Reading Life Into Failing Bodies: The Chaplaincy of Eros and Thanatos

A third of my summer chaplaincy internship was spent at a nursing home. It was quite a contrast from the pace of chaplaincy work at the hospital, each with much to commend it.

At the hospital, I liked the pastoral-care-as-extreme-sport, the showing up at the ER in the middle of the night because someone really, really needed you. I discovered that I have a gift for ministering to angry-men-about-to-explode-from-grief. Most relationships were short in duration and yet, I was still able to develop genuine affection for real people I will likely never see again.

At the nursing home, the pace was much slower. Much. Instead of a pager blaring the need for middle-of-the-night be-here-a-minute-ago, at the nursing home there was the announcement over the P.A. system a full half hour in advance of Bingo starting, because it took  t  h  a  t     l  o  n  g  for the residents to walk the hallway.

At the nursing home, I was able to develop longer-term relationships, ones filled with appreciation, curiosity, delight, and affection:

The woman with early-onset Alzheimers who blasted music in her room.

The woman whose body folded in upon itself.

The woman whose stroke left her communicating by pointing to a letter board, often ignored due to the effort it took to communicate with her.

The man who gave me his Tehillim (Jewish book of psalms), which I cherish to this day.

The woman who was so so lonely, wishing to be at the end of her life, but resigned that it was not yet time.

The one who had not yet given up that her chronic pain might one day cease.

“Bart” was literally twice my age. Plus one year. I cannot tell his story here to protect his confidentiality, but it is a particularly poignant one, which added to my intrigue and enjoyment of our visits together.

Bart flirted shamelessly with me. All the time. Every pastoral visit.

I didn’t quite know what to do with this flirting. It left me flustered. Surprised. Unsure. Uncentered. Not sure what to do with this particularly strong energy.

Now, being an Our Whole Lives trainer, I know that…

…”old people” are sexual beings…

…”old people” have sexual feelings…

…”old people have sex”…

(…and not necessarily safer sex, as it turns out: the rates of sexually transmitted infections among our elders are high and growing.)

Not that long ago, the Daily Beast published an article titled, “Sex and the Senior Citizen: How the Elderly Get it On,” by Barbie Latza Nadeau. In it, the author notes a British study that reveals that nearly one third of men aged 80-90 are still masturbating or having sex (compare this to 14% of women in the same age range).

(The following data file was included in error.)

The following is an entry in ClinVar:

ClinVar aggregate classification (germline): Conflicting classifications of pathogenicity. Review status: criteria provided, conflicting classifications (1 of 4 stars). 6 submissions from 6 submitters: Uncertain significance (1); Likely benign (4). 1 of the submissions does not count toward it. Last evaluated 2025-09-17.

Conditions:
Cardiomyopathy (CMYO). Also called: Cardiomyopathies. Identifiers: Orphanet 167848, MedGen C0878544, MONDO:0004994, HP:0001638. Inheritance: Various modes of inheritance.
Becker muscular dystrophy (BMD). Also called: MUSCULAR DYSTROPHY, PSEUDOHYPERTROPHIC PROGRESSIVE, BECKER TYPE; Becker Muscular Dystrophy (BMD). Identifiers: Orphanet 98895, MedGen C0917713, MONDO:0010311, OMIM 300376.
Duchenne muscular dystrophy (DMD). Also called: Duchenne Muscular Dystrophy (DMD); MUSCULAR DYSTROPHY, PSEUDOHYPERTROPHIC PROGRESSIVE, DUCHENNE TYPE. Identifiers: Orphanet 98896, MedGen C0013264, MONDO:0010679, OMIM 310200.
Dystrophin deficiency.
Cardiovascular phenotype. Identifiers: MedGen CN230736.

For Americans, the numbers are slightly different, but we are still getting some action:
from the National Survey of Sexual Health and Behavior

I just learned about Unitarian Univeralist minister, Rev. Hugo “Holly” Holleroth who recently published a book, called “The Naked Truth about Aging.”  Worth a look?  I’m certainly going to check it out.

Even though I knew that we all are sexual beings our whole lives;

Even though I knew there is a strong connection between Thanatos (death, and in this case, aging) and Eros (erotic love, life force);

Even though I knew nothing inappropriate or untoward was going to happen;

It’s something to “know” a thing and it’s something different to experience that energy focused insistently, if respectfully, on me. Bart’s flirting rattled me.

I was out of my depth. So I explored these pastoral visits frankly with my supervisor — after an initial bout of timidity, our discussions flourished with spiritual and intellectual curiosity about this powerful dynamic. I reflected on transference and counter-transference; on the emotional and spiritual power that elderly Bart might be experiencing as he expressed this part of himself often is often invisible or unrecognized, perhaps even discouraged; on my discomfort, on my own sexual powers, and on pastoral authority that might be derived from that source. I was deeply thankful for a supervisor and a level of trust strong enough that we could do this depth of supervision.

As a chaplain, I wanted to honor this natural, beautiful, primal, essential impulse in this awesome human being as best as I could and as much as my role as a chaplain would allow. It was not easy. I leaned heavily on those supervision sessions.

In the end, I chose to ignore some flirtations, redirect others as necessary, and without shaming him or feeling embarrassment myself, engage some — as appropriate, even trying to use them as a way to get at deeper, existential questions for this man. Meeting him where he was at – a cardinal rule of chaplaincy.



Sex and life.

Sex and aging.

Sex and edging toward death.

Sex and life and aging and death.

One gorgeous, edgy, voluptuous cloth.

Bart asked me, and I chose, to step outside any box of comfort previously known to me. I’d like to think that I am a better person and better minister because of it.

Thank you, Bart.

P.S. The title of this post comes from a line of one of my poems, which you can find here.

Unitarian Universalists have a long history of courage in tackling issues around human sexuality—from campaigning for human rights, to pioneering innovative work in the Our Whole Lives sexuality curriculum… join #UUs this month for a discussion of sex–the challenging parts, the beautiful parts, the spiritual parts, and even the downright goofy parts. UU or not, everyone is welcome to join in the conversation this month at #sexUUality

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